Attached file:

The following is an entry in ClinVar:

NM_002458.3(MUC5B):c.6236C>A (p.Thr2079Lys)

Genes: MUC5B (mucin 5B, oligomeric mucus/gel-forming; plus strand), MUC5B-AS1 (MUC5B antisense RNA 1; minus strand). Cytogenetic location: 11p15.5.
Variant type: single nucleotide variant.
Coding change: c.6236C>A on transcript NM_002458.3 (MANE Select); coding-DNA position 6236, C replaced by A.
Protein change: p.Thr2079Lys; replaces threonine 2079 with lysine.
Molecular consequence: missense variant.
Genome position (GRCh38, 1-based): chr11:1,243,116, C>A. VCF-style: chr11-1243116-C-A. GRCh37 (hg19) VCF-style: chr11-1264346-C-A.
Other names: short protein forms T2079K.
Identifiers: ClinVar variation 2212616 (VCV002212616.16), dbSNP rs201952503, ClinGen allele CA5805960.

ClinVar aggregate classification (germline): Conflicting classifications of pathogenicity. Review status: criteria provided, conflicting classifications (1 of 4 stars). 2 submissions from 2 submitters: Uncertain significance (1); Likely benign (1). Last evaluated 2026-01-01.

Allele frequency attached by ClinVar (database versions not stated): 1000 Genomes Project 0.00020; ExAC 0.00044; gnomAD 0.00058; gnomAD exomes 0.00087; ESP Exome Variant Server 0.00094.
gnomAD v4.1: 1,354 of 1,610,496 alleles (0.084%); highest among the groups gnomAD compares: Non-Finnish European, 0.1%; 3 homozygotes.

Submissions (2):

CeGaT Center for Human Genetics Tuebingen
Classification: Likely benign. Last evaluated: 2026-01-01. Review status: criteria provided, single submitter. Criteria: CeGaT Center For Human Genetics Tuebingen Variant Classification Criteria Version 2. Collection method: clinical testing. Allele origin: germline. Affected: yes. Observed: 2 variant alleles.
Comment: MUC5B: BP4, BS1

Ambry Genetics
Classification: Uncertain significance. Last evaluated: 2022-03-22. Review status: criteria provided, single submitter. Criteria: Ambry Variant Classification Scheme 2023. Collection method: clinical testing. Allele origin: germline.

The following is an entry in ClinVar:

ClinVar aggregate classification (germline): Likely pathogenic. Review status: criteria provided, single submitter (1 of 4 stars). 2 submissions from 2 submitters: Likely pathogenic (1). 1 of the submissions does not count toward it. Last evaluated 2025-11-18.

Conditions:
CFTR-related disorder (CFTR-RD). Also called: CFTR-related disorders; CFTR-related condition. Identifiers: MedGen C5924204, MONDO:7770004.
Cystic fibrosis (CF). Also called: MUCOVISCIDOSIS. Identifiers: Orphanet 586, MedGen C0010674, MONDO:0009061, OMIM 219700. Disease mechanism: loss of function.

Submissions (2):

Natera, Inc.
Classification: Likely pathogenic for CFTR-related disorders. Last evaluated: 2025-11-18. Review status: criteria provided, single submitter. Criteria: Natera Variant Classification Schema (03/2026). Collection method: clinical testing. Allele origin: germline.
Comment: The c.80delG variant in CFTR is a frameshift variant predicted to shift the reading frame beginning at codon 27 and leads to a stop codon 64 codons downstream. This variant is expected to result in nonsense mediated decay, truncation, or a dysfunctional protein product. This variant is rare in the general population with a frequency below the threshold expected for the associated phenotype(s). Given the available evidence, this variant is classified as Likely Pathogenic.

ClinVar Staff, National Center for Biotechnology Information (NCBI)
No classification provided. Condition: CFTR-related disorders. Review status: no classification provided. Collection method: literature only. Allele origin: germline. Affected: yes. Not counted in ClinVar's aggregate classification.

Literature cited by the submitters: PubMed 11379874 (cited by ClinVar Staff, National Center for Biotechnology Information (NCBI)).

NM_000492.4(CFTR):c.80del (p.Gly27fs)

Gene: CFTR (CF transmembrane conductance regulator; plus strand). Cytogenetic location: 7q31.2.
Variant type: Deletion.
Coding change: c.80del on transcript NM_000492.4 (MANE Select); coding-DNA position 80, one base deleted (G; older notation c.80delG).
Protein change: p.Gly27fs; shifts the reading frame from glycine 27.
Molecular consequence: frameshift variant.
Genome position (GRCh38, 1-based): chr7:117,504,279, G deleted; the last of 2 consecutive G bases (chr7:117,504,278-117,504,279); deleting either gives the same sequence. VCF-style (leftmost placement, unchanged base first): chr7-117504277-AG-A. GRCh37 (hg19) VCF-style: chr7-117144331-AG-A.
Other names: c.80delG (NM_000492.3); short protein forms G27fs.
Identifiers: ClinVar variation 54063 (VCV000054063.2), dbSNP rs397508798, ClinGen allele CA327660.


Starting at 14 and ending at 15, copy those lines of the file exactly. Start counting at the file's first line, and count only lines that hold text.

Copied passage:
Submissions (2):

CeGaT Center for Human Genetics Tuebingen